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Forum: ARM programming with GCC/GNU tools problem of gcc version


Author: pragnesh (Guest)
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i am working with the U-cosII and i create a simple four tasks that
blink the led at the different rate, i had sucessfully build the hex and
downlod on the lpc2148 target board. and i had achive my o/p. for the
above  build  i have used the arm-elf-gcc 4.0.1.

Now after some time i download the newer version of the arm-elf-gcc
4.0.2 and i tried to build the above porject. I didn't get0 any error
while compliing and hex is also generated. and  i download the hexfile
to the same target but i didn't get the o/p,means all leds are set at
their default state.

please help me to resolve the above porblem.

hoping for the reply,

thankyou

Author: Clifford Slocombe (clifford)
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It seems unlikely that it is an issue with the version of GCC (or at
least this is the least likly cause). It is more likely that your code
has memory error. When a memory corruption occurs the results are
non-deterministic; it will depend what gets corrupted and when and how
the corrupted data is subsequently used. By building with a different
tool, the code is likely to have a different memory organisation and
timing. So wheras before the corruption was benign or unobservable, it
is now causing a failure.

Causes of such errors include;

   * stack overflow,
   * buffer overrun,
   * array bounds error,
   * unitialised pointer,
   * unchecked memory allocation error.

They are amongst the hardest to erors to debug. You may need to post
your code to get more help. You should at least check that each task has
sufficient stack allocation, taking into account any library calls you
make; printf() for example requires a significant ammount of stack. If
your stacks are allocated dynamicaly, you need also to ensure that you
have a working sbrk_r() implementation, and that you have sufficient
heap space.

Clifford

Author: pragnesh (Guest)
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Thankyou for reply

 what should i do for my code should i change the linker file for the
code?

and again complie?




hoping for reply

Author: Clifford Slocombe (clifford)
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pragnesh wrote:
>  what should i do for my code should i change the linker file for the
> code?

What for!? We have not yet determined what the problem is.

If as I suggested it is an error in your code, then you need to find and
fix the error. The linker script is unlikely to be the issue. The size
of the interrupt stack will be important when using an RTOS since the
system tick and sheduling will run in the interrupt context.

Depending on your BSP the kernel may switch from IRQ to Supervisor mode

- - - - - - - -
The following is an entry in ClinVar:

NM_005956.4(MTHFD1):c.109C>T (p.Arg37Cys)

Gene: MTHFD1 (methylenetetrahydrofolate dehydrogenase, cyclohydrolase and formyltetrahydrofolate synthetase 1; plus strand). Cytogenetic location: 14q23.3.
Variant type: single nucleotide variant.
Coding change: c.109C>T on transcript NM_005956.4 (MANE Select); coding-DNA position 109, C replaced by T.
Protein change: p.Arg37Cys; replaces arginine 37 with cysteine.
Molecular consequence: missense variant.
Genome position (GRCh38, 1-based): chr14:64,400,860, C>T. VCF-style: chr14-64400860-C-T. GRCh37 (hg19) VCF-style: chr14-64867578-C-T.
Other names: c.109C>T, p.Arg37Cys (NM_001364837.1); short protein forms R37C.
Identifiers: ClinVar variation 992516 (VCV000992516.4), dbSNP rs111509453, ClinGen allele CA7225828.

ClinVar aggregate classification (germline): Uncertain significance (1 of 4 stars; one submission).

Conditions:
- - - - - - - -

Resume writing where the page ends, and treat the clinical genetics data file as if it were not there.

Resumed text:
during interrupt processing, so you will need to ensure you have enough
of both - check teh documentation for the processor port you are using;
in uC/OSII most processor specific ports are provided by third parties,
so it is not possible for me to determine teh requirements in your case
- unless you provide details of the port you are using.

Task stacks are separately allocated at run time, rather than being set
by the linker or the C runtime startup code - the system stack is only
important for the code that runs before you start the sheduler. Of
course, if you allocated these stacks from the system stack as local
array variables(a bad idea) then the system stack is important. Normally
you would use a static array or dynamically allocate the stacks from the
heap. For small systems with tight memory resources where tasks are not
dynamically created and destroyed, static allocation is normally
prefereable.

As I suggested before, it is impossible to say what the problem might be
unless you post the code. Have you tried just starting one task at a
time?

Of course if you are sure the code is fine (which I still doubt), then
you could always just stick with 4.0.1. There is probably no real
justification for migrating on such a minor increment. Martin Thomas has
worked hard to produce leading edge GCC builds (a service that most
other distributions charge for), and for some this is essential; but the
embedded systems market is rather conservative; most commercial
distributions are still based on 3.2 or 3.4, because for mission
critical tasks you want a mature release that has had all necessary
target specific patches applied.

Clifford

Author: Martin Thomas (Guest)
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Just an additional idea: Newer versions of a compiler usualy have better
optimization strategies. For example: maybe a forgotten volatile in the
source has never been noticed before because the optimizer of an older
version did not use a "core-register" as temporary storage but created
instructions to always read/write the memory.

Martin Thomas

Author: pragnesh (Guest)
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Martin Thomas wrote:
> Just an additional idea: Newer versions of a compiler usualy have better
> optimization strategies. For example: maybe a forgotten volatile in the
> source has never been noticed before because the optimizer of an older
> version did not use a "core-register" as temporary storage but created
> instructions to always read/write the memory.
>
> Martin Thomas


Thank you sir

your suggestion is very helpful to me. i have solved my problem in my
previous code i change the variable to the "volatile".

Thank you very much for your suggestion.

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